Some retirees and those who thought they would be retiring soon have been hit hard by the current financial crunch. Although Canada is better off than most countries and Canadian governments and some regulators have stepped forward to help, there is still more that should be done for individual investors.

Let’s look at what has been done so far for retirees who have purchased segregated funds. Recently, the Office of the Superintendent of Financial Institutions, which regulates banks and federal insurance companies, is changing the rules on minimum capital requirements for segregated funds to help insurance companies better meet their payment obligations.

In addition, Ottawa says it is reviewing the rules for federally regulated company pension plans to ease rules that require companies to top up plans that fall below minimum pension commitments.

Now, the Investment Funds Institute of Canada is recommending to Ottawa that it help individual investors by eliminating — or, at least, suspending during this time of uncertainty — the current RRIF minimum factors.

The current RRIF factors were set in 1993 and are based on data from the previous year. You might remember 1992: interest rates were 9% and inflation dropped to 2% from 3%. The rationale behind establishing the 1993 RRIF factors was to produce a level income from (the previous minimum) age 69 to age 94 with a rate of return equal to 6%.

But, today, interest rates are generally less than 4%, inflation is about 2% and both rates are falling. This, combined with increased longevity, had led IFIC to recommend this past February to government that a new set of RRIF minimum factors be introduced that could provide a level income from age 71 to 96 with a 4% return.

Although that recommendation was rejected, the situation is more acute now than ever. North American markets are down by one-third since the beginning of 2008, meaning seniors had to cash in more of their investments than they expected to meet required withdrawal amounts based on market values at the beginning of the year. Seniors will have to cash in more holdings at an exceptionally low value, further reducing what remains for basic living necessities. Extending the conversion age and/or altering the minimum withdrawal factors is consistent with a February 2008 report from the C.D. Howe Institute. It also called for changes to current measures that “inhibit older Canadians from saving and spending according to their individual needs.” As well, the Canadian Association of Retired Persons has called for a two-year moratorium on mandatory minimum withdrawals. Prime Minister Stephen Harper has said he will review the RRIF rules.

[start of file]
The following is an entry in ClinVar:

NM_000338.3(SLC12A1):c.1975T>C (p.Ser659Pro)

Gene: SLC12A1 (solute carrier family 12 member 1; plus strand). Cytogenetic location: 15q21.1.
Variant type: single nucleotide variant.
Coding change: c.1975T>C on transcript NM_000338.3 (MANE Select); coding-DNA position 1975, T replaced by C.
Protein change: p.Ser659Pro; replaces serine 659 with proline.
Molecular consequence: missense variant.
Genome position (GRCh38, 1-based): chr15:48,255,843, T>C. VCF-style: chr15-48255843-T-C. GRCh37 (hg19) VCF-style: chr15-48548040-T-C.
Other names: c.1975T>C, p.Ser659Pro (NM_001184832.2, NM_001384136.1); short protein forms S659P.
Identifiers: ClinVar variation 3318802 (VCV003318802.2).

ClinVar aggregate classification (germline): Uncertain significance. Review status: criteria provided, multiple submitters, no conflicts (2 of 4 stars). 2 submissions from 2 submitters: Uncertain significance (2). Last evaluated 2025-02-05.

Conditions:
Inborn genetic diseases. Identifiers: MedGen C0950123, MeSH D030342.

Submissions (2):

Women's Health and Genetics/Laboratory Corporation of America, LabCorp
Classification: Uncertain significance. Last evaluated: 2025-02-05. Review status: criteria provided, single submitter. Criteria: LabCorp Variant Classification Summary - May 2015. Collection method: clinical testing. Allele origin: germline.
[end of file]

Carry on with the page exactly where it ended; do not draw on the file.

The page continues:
Although the problem is understood and the solution, if accepted, is simple conceptually, the ease of implementation will depend on legislative requirements. Fund companies need to be able to manage the process of holding off on minimums by the start of the year when automated minimum withdrawals start for many seniors. The industry — especially advisors — must be ready even before that to answer questions.

Our industry knows well that the best of intentions can lead to the worst of operational nightmares. Pleased with the success of consultation with government on tax-free savings accounts, however, we are asking Ottawa to work with us to ensure the needs of investors, government and RRIF issuers are met. IE

Joanne De Laurentiis is president and CEO of the Investment Funds Institute of Canada in Toronto.